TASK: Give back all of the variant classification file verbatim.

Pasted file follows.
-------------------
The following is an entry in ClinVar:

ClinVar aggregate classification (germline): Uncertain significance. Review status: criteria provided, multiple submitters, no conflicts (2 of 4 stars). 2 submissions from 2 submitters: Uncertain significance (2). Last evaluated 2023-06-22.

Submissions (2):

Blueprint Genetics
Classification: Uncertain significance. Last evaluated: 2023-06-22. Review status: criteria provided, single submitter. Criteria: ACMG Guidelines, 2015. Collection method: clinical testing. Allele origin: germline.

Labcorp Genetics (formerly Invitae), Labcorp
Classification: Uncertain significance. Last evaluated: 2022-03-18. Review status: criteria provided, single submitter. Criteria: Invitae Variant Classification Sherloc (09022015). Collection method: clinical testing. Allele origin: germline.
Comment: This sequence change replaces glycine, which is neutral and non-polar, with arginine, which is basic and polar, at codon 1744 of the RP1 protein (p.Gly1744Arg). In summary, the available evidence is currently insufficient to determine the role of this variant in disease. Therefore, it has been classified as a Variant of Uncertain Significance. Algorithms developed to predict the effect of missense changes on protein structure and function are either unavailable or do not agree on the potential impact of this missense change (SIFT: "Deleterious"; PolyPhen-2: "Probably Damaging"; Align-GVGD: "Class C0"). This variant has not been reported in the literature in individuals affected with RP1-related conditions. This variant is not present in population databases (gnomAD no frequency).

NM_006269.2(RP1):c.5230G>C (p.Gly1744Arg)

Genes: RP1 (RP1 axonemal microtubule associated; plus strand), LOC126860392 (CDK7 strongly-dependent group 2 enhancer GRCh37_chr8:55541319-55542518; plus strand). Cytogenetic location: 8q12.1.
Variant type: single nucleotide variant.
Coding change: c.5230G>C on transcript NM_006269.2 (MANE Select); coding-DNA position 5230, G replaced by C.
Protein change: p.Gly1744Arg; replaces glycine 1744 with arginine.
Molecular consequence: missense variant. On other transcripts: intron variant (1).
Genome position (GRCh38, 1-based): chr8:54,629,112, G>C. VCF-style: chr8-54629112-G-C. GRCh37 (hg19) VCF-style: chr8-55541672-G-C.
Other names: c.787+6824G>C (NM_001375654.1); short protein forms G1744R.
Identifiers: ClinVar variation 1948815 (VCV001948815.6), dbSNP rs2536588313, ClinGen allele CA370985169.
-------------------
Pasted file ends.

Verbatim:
The following is an entry in ClinVar:

ClinVar aggregate classification (germline): Uncertain significance. Review status: criteria provided, multiple submitters, no conflicts (2 of 4 stars). 2 submissions from 2 submitters: Uncertain significance (2). Last evaluated 2023-06-22.

Submissions (2):

Blueprint Genetics
Classification: Uncertain significance. Last evaluated: 2023-06-22. Review status: criteria provided, single submitter. Criteria: ACMG Guidelines, 2015. Collection method: clinical testing. Allele origin: germline.

Labcorp Genetics (formerly Invitae), Labcorp
Classification: Uncertain significance. Last evaluated: 2022-03-18. Review status: criteria provided, single submitter. Criteria: Invitae Variant Classification Sherloc (09022015). Collection method: clinical testing. Allele origin: germline.
Comment: This sequence change replaces glycine, which is neutral and non-polar, with arginine, which is basic and polar, at codon 1744 of the RP1 protein (p.Gly1744Arg). In summary, the available evidence is currently insufficient to determine the role of this variant in disease. Therefore, it has been classified as a Variant of Uncertain Significance. Algorithms developed to predict the effect of missense changes on protein structure and function are either unavailable or do not agree on the potential impact of this missense change (SIFT: "Deleterious"; PolyPhen-2: "Probably Damaging"; Align-GVGD: "Class C0"). This variant has not been reported in the literature in individuals affected with RP1-related conditions. This variant is not present in population databases (gnomAD no frequency).

NM_006269.2(RP1):c.5230G>C (p.Gly1744Arg)

Genes: RP1 (RP1 axonemal microtubule associated; plus strand), LOC126860392 (CDK7 strongly-dependent group 2 enhancer GRCh37_chr8:55541319-55542518; plus strand). Cytogenetic location: 8q12.1.
Variant type: single nucleotide variant.
Coding change: c.5230G>C on transcript NM_006269.2 (MANE Select); coding-DNA position 5230, G replaced by C.
Protein change: p.Gly1744Arg; replaces glycine 1744 with arginine.
Molecular consequence: missense variant. On other transcripts: intron variant (1).
Genome position (GRCh38, 1-based): chr8:54,629,112, G>C. VCF-style: chr8-54629112-G-C. GRCh37 (hg19) VCF-style: chr8-55541672-G-C.
Other names: c.787+6824G>C (NM_001375654.1); short protein forms G1744R.
Identifiers: ClinVar variation 1948815 (VCV001948815.6), dbSNP rs2536588313, ClinGen allele CA370985169.